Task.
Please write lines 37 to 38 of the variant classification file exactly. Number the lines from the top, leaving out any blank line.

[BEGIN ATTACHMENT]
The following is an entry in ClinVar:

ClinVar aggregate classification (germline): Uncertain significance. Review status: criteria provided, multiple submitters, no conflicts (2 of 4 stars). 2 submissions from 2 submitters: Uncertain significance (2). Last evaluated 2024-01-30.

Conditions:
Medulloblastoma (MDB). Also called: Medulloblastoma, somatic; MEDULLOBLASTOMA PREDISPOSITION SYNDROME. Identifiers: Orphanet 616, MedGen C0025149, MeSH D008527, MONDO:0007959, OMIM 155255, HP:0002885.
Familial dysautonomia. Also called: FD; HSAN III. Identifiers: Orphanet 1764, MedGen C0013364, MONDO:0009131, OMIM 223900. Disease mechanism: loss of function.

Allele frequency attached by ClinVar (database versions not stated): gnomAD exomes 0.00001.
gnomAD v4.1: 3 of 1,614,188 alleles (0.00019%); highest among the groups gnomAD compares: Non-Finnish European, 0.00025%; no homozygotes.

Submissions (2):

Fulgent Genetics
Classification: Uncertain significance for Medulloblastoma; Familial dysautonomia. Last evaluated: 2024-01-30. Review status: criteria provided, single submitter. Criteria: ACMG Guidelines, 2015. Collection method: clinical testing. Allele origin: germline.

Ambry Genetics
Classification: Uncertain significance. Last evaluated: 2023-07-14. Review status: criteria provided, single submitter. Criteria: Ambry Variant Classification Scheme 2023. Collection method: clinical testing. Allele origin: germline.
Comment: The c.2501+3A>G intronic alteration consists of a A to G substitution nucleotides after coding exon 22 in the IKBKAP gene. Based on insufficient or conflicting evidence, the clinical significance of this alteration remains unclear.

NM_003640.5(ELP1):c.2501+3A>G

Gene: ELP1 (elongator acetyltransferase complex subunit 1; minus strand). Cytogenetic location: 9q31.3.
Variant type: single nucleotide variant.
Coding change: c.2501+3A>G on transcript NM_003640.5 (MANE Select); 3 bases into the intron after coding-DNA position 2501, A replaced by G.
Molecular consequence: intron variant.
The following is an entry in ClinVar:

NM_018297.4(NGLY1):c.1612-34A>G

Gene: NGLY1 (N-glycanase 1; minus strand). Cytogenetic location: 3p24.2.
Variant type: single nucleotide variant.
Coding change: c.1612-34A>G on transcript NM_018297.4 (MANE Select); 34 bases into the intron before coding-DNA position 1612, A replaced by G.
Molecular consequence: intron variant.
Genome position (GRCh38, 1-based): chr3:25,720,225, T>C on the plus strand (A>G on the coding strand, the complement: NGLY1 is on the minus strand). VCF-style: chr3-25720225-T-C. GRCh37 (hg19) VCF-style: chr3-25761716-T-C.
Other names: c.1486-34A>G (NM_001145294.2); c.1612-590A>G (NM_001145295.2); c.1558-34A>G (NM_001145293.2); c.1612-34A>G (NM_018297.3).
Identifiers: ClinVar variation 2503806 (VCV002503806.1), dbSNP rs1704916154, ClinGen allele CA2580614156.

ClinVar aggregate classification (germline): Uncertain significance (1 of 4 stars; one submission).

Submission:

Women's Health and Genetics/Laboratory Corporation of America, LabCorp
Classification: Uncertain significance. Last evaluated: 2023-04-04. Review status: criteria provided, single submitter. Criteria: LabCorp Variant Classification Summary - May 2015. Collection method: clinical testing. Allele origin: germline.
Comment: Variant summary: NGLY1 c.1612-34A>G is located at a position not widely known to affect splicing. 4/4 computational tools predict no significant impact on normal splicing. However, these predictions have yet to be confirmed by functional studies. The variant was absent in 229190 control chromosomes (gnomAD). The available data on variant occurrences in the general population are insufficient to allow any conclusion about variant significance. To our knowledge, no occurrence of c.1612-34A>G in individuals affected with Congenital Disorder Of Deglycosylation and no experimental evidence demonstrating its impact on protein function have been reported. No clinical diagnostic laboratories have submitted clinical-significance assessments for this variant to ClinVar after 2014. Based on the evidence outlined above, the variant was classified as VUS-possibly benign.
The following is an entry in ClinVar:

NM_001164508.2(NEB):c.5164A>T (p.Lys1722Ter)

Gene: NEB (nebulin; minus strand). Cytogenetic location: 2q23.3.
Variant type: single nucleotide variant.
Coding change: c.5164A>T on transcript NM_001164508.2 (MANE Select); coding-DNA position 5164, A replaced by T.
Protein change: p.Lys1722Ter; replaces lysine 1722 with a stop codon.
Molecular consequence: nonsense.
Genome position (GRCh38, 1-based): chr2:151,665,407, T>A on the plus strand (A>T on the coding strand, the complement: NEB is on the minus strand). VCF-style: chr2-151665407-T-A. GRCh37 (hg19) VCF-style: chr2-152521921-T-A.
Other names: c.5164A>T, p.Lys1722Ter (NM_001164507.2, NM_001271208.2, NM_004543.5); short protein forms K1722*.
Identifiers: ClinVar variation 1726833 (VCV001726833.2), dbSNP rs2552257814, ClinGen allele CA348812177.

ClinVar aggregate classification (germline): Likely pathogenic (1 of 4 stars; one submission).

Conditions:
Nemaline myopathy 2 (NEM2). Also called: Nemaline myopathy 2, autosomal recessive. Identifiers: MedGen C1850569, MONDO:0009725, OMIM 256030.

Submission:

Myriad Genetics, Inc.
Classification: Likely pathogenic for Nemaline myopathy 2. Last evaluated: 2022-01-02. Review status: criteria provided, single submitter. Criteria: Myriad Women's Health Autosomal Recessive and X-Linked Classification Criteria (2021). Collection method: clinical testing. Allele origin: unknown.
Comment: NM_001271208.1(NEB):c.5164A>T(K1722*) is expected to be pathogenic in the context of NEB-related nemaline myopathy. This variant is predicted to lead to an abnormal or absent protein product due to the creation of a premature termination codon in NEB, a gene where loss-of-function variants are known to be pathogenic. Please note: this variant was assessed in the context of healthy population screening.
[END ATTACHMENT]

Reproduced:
Coding change: c.5164A>T on transcript NM_001164508.2 (MANE Select); coding-DNA position 5164, A replaced by T.
Protein change: p.Lys1722Ter; replaces lysine 1722 with a stop codon.